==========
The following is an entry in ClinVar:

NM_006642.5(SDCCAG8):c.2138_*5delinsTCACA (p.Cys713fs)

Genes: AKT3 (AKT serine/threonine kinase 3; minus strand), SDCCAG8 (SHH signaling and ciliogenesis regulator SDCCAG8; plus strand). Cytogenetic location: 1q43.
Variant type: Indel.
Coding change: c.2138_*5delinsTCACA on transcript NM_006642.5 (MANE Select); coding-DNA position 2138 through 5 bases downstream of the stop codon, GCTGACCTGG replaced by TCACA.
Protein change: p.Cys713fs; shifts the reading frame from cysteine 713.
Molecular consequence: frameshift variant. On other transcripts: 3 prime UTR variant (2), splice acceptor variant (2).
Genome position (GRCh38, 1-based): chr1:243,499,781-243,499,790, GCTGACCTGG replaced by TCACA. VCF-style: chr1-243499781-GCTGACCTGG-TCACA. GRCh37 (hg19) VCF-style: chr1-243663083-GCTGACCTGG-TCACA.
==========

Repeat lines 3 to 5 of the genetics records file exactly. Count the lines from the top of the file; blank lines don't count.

Genes: AKT3 (AKT serine/threonine kinase 3; minus strand), SDCCAG8 (SHH signaling and ciliogenesis regulator SDCCAG8; plus strand). Cytogenetic location: 1q43.
Variant type: Indel.
Coding change: c.2138_*5delinsTCACA on transcript NM_006642.5 (MANE Select); coding-DNA position 2138 through 5 bases downstream of the stop codon, GCTGACCTGG replaced by TCACA.